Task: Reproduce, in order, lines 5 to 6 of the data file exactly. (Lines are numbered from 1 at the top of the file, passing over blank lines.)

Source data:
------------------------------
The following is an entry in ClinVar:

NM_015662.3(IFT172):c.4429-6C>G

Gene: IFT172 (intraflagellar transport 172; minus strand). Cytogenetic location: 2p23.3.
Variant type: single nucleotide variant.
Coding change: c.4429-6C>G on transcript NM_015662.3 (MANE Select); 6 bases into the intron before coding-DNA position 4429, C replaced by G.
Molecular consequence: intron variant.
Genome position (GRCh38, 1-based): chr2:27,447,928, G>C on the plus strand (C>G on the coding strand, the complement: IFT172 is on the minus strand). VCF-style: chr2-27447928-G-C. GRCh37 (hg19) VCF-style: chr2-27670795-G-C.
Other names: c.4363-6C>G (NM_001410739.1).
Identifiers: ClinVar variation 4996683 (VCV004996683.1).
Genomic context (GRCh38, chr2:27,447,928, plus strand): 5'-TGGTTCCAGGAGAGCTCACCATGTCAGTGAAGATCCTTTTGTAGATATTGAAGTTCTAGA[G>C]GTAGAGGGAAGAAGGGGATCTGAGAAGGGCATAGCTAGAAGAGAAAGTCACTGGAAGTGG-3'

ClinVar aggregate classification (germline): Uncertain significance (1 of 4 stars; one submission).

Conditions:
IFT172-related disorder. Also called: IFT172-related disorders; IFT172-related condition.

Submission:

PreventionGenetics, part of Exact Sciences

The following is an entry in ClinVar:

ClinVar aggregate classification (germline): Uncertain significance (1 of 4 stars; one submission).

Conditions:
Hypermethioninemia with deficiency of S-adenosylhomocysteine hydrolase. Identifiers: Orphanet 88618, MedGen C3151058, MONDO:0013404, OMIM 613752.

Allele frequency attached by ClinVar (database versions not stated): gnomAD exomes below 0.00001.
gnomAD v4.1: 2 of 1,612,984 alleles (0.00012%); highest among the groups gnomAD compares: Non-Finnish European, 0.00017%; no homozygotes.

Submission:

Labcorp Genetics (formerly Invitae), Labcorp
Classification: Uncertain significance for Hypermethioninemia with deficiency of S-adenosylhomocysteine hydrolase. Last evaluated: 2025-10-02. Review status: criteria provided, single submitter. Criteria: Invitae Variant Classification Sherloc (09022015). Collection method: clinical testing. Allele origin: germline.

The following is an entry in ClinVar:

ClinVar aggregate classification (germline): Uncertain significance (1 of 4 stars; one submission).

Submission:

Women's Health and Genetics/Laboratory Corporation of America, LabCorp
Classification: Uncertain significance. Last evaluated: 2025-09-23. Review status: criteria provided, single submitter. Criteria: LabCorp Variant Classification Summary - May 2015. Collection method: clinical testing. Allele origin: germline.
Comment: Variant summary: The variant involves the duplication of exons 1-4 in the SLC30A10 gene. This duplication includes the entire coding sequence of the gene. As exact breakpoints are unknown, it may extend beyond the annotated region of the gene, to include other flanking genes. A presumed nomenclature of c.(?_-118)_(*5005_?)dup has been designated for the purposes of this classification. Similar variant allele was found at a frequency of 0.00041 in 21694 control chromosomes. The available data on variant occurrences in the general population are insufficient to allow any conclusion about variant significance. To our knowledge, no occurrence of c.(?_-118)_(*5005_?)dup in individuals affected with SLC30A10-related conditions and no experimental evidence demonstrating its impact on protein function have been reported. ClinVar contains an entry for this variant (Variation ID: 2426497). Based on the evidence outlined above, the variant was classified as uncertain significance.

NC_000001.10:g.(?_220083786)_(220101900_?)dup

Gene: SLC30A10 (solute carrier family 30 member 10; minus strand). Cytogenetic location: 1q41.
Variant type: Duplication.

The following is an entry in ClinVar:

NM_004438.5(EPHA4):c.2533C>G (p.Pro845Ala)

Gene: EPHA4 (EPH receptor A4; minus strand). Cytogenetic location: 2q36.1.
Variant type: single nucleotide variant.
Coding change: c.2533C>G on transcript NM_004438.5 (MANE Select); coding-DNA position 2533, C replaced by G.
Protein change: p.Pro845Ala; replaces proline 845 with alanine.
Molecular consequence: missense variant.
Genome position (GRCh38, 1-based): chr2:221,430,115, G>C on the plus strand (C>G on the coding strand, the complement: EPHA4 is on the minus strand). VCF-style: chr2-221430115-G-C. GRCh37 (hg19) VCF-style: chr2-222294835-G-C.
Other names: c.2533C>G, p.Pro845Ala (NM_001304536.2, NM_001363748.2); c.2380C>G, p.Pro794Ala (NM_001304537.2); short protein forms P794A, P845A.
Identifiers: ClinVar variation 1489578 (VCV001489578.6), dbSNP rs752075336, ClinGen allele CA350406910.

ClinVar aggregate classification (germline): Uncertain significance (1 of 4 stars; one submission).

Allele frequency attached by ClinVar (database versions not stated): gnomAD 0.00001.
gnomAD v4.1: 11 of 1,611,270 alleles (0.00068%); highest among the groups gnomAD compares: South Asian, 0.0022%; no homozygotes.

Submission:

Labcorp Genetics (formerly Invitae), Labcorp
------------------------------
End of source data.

Coding change: c.4429-6C>G on transcript NM_015662.3 (MANE Select); 6 bases into the intron before coding-DNA position 4429, C replaced by G.
Molecular consequence: intron variant.